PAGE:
Dev Drive and Dotnet Tools

I recently tried out Dev Drive of Windows 11, where a ReFS partition can be created for your code and packages. It went smoothly and most of my projects were built successfully until it came to my Monogame project.

For your context, Monogame is a game engine written in .NET and allows you to write your game entirely in C#. It has a content pipeline to convert your audio and images assets to certain format, and the pipeline is written as local dotnet tools.

Turns out dotnet tools stop working after I moved Nuget package cache folder to the Dev Drive (with NUGET_PACKAGES environment variable). I tried to trigger the tool manually, but the error message is confusing an unhelpful:

I tried to check my Dev Drive and I can see dotnet-mgcb had been restored correctly. Looking a bit further, I realized that .NET is still trying to look for the tool in the old path in %userprofile%\.nuget (even after computer restart).

I might have guessed the issue by now: there must be a cache somewhere pointing to the old paths. Turned out local dotnet tools cache the package information (including the path) in %userprofile%\.dotnet\toolResolverCache.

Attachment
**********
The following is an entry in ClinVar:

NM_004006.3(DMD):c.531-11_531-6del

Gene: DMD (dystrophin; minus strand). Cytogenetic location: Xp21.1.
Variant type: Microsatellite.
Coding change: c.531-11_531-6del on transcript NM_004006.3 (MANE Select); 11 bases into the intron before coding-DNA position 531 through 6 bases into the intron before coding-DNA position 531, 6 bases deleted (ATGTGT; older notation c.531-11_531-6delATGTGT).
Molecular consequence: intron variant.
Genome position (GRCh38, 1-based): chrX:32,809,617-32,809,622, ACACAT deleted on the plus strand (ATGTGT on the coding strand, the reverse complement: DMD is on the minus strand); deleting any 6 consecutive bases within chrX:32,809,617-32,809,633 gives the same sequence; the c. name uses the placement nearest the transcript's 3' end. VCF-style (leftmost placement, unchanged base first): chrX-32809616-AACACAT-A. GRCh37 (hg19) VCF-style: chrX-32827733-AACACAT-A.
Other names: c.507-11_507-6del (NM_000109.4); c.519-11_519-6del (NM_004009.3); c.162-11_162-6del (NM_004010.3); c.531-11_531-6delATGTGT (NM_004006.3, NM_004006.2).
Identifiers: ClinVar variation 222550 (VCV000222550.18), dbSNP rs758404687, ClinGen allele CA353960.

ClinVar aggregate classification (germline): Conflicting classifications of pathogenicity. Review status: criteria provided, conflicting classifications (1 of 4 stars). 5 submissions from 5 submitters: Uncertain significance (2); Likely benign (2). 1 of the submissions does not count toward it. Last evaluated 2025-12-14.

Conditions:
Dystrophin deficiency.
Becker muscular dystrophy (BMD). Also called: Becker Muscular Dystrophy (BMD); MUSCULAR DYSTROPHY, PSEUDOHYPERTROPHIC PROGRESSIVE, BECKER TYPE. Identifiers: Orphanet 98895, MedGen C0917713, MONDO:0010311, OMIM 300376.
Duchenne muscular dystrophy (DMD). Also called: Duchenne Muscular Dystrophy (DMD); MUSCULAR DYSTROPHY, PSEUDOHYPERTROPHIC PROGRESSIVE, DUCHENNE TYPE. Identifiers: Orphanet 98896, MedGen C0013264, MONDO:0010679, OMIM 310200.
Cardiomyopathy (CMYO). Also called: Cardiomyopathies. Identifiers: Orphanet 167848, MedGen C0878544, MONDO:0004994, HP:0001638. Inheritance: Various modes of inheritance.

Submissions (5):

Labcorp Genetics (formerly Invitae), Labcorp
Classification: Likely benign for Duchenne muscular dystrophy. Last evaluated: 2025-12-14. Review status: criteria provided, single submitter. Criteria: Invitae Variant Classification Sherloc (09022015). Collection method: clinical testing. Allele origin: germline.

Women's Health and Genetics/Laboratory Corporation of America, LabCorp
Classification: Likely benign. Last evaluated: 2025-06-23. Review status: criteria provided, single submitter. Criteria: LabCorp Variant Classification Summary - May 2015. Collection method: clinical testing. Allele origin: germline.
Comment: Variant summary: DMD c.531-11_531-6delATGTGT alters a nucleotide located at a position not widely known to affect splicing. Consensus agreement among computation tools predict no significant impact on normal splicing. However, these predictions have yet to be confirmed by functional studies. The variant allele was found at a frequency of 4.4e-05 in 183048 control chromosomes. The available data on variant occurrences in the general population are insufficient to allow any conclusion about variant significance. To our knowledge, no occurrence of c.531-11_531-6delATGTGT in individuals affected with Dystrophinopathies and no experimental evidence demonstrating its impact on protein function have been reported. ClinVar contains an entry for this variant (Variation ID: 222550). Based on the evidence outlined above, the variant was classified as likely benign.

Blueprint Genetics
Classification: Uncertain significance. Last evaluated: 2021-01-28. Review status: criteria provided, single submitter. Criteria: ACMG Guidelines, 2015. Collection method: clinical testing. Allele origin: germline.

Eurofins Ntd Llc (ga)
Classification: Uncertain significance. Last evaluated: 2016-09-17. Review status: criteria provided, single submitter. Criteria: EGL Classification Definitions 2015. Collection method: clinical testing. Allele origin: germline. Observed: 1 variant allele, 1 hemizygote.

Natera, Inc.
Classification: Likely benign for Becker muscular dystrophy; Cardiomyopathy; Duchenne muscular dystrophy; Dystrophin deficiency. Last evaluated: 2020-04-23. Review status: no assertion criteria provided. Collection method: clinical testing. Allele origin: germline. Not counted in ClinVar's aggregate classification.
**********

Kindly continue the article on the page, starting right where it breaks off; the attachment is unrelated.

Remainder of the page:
The fix is obvious now:

  1. Empty %userprofile%\.dotnet\toolResolverCache
  2. Run dotnet tool restore again and double check toolResolverCache to ensure the files are recreated.

I think ideally, since dotnet tool restore can already get the package to the new cache folder in Dev Drive, it should also try to update this toolResolverCache folder automatically instead of requiring a manual wipe like this.

New country and a new PC

It has been a while since I last published a new post here. I still have quite a number of drafts lining up, but has never managed to come around to finish them. Probably I should restart writing with some update on my life and some interesting things I learned recently.

A couple months ago I moved to a new country halfway around the world with a new job (or actually same old job in a different company), and I took this chance to learn to build a new PC. I have had a bit of experience with PC hardware before, but mainly from replacing part from a complete build, rather than building from an empty case, so this would be my first time having to work with a new case and mainboard.

Read More

Javascript Module Loaders

Javascript has a long history with so many changes over the years. One area that has so much improvements yet might still be so confusing is its support for modularization.

This blog post discusses a part of this area, specifically on how to your Javascript source files can be loaded into your application. This blog post also focuses on Javascript on browser instead of other native environment such as NodeJS.

Read More